2005N-0345 Drug Approvals: Circumstances under which an active ingredient may be simultaneously marketed in both a prescription drug product and an over-the-counter drug product
FDA Comment Number : EC598
Submitter : Mr. Christopher Horrocks Date & Time: 10/12/2005 06:10:50
Organization : Mr. Christopher Horrocks
Category : Individual Consumer
Issue Areas/Comments
1
A. Should FDA initiate a rulemaking to codify its interpretation of section 503(b) of the action regarding when an active ingredient can be simultaneously marketed in both prescription drug product and an OTC drug product?
The FDA should stand by its practice of clear distinctions between OTC and Prescription Drugs. The complications with attempting to control distribution of these products to a sub group, of the population, are enormous and the proof of the futility of such is in the evidence surrounding the access minors have to alcohol and tobacco, where the need for ID to prove appropriate age fails again and again. If I am a teenager I need only pay an older person to buy it for me. This will create a black market trade for contraception which bares serious health risks!
1.
A. Should FDA initiate a rulemaking to codify its interpretation of section 503(b) of the act regarding when an active ingredient can be simultaneously market in both a prescription drug product and an OTC drug product?
The FDA should stand by its practice of clear distinctions between OTC and Prescription Drugs. The complications with attempting to control distribution of these products to a sub group, of the population, are enormous and the proof of the futility of such is in the evidence surrounding the access minors have to alcohol and tobacco, where the need for ID to prove appropriate age fails again and again. If I am a teenager I need only pay an older person to buy it for me. This will create a black market trade for contraception which bares serious health risks!
B. Is there significant confusion regarding FDA's interpretation of section 503(b) of the act?
The only people who even need to know what that means are the drug companies and distributors; they have a pretty good idea what the rules are. They just want to get you to change them so they can make more money, at the cost of human life.
C. If so, would a rulemaking on this issue help dispet that confusion?
I think not.
2
A. If FDA limited sale of an OTC product to a particular subpopulation, e.g., by making the product available to the subpopulation by prescription only, would FDA be able to enforce such a limitation as a matter of law?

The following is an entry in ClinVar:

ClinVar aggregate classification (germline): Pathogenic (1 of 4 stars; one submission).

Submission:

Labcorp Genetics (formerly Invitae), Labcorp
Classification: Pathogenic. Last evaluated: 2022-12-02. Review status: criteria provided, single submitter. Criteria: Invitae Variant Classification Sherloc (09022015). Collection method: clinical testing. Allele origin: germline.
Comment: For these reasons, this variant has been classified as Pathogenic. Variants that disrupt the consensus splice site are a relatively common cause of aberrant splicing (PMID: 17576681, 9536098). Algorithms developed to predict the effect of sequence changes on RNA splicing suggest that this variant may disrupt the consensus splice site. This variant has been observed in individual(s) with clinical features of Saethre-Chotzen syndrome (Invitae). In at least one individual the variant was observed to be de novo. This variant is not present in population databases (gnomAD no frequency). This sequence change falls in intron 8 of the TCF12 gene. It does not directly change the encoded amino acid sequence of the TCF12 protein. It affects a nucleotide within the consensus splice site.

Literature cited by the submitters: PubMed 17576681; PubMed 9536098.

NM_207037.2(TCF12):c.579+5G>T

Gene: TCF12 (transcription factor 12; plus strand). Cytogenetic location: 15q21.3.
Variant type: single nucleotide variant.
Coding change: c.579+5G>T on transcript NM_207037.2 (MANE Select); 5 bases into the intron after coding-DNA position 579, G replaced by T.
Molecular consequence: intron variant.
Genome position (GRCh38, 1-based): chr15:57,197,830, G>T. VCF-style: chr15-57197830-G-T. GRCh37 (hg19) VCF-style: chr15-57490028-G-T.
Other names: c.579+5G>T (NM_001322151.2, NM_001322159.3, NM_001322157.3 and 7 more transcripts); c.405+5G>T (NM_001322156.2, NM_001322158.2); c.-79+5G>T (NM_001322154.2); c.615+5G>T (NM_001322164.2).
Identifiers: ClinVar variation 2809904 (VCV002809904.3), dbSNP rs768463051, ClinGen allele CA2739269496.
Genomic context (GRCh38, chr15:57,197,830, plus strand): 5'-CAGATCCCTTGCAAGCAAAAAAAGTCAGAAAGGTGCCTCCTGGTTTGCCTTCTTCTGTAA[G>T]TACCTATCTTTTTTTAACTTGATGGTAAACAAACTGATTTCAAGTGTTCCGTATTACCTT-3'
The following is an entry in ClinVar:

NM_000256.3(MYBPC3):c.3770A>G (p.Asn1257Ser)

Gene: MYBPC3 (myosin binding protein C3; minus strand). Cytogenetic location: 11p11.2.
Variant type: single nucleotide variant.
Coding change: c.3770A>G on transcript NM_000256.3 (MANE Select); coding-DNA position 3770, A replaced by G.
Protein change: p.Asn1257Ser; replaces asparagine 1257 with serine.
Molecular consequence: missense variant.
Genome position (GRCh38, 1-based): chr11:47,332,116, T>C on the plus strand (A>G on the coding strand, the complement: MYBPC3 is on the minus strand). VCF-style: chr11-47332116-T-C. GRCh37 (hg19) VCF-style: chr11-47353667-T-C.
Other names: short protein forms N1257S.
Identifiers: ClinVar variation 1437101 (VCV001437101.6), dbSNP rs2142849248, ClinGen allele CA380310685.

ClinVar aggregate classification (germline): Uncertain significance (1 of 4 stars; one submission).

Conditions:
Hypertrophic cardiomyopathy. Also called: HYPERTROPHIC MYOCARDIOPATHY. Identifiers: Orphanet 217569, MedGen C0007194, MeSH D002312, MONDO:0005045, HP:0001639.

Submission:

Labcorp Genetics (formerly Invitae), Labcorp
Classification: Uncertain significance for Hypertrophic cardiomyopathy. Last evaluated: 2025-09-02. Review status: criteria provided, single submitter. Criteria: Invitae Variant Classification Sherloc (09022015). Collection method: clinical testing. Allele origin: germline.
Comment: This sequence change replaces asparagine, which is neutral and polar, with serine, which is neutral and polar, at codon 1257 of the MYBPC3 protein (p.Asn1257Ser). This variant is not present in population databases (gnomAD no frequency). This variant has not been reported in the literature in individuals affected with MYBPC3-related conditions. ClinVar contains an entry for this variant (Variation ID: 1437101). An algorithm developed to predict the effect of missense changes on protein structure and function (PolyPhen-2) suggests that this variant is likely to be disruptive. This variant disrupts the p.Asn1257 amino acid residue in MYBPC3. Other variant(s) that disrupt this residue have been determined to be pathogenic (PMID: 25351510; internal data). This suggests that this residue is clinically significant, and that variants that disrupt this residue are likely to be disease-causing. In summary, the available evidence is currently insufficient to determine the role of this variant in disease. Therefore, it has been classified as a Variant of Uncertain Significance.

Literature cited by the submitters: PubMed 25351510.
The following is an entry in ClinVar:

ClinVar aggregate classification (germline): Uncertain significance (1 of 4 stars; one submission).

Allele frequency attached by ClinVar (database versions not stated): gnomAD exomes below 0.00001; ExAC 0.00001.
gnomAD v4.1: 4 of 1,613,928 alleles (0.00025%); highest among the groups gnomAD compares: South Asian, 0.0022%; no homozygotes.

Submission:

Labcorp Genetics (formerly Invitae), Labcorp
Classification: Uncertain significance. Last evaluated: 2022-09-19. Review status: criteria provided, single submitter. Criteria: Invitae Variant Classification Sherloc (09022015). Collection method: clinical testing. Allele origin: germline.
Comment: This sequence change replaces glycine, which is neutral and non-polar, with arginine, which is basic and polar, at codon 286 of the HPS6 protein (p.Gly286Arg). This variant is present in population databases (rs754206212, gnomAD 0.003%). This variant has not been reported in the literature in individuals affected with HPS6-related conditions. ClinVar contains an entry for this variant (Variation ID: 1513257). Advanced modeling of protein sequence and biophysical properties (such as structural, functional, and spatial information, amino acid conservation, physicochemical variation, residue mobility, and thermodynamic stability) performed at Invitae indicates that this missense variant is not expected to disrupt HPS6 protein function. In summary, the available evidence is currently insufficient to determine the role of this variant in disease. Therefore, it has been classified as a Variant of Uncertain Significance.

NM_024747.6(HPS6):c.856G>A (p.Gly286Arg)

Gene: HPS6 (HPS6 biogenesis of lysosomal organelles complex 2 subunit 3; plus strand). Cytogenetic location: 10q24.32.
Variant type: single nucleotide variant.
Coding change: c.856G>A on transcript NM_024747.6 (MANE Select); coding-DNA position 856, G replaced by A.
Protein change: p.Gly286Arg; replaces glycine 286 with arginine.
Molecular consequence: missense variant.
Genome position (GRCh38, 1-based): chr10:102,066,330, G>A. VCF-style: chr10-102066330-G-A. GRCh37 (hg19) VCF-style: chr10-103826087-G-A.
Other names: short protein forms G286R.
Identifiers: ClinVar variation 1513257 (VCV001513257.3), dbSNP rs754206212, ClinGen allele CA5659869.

No. It has been a woeful mistake to have legalized tobacco and alcohol, two leading causes of death and both available without a prescription. Minors consume these products daily despite strict federal and state regulations. There is no way to open the OTC-Pandora's box, and still protect
young girls form getting their hands on these drugs.
B. If it could, would it be able to do so as practical matter and, if so, how?
I believe I have been clear in this regard; it can't be done. Despite the eloquent arguments that it can, the folks desiring to sell this as an OTC are simply coveting the profits seen in the condom industry since the so called "safe sex" movement has spread like a plague across the land. These are simply greedy uncaring drug lords who try to hide behind "FDA approval" as some sanction for their reckless endangerment of human life, for money. These drugs were not designed to fill an actual need in the public health arena they do not cure or treat a disease or illness, these drugs kill babies and endanger mothers. This isn't medicine, it's poison, and there is no more legitimacy to this, than to crack cocaine.
3
A. Assuming it is legal to market the same active ingredient in both a prescription and OTC product, may the different products be legally sold in the same package?
Under current law, no.
B. If the two products may be lawfully sold in a single package, under what circumstances would it be inappropriate to do so?
All.
GENERAL
GENERAL
I am a father, and am deeply concerned that my children will grow up in a world largely shaped by your decisions. They do not need exposure to greater temptation or risk of STD and worse because of the empty promises of a magic pill. Nor do they need to grow up in a world where their friends are damaged or killed by such drugs. Drugs of this power, must be administered and the results monitored by competent physicians.

Let's not ignore the fact that STDs and teen pregnancy have skyrocketed in countries where these drugs have been made available OTC! The mere availability of these drugs damage lives and increase disease. Which of course enhances the profits of the drug companies.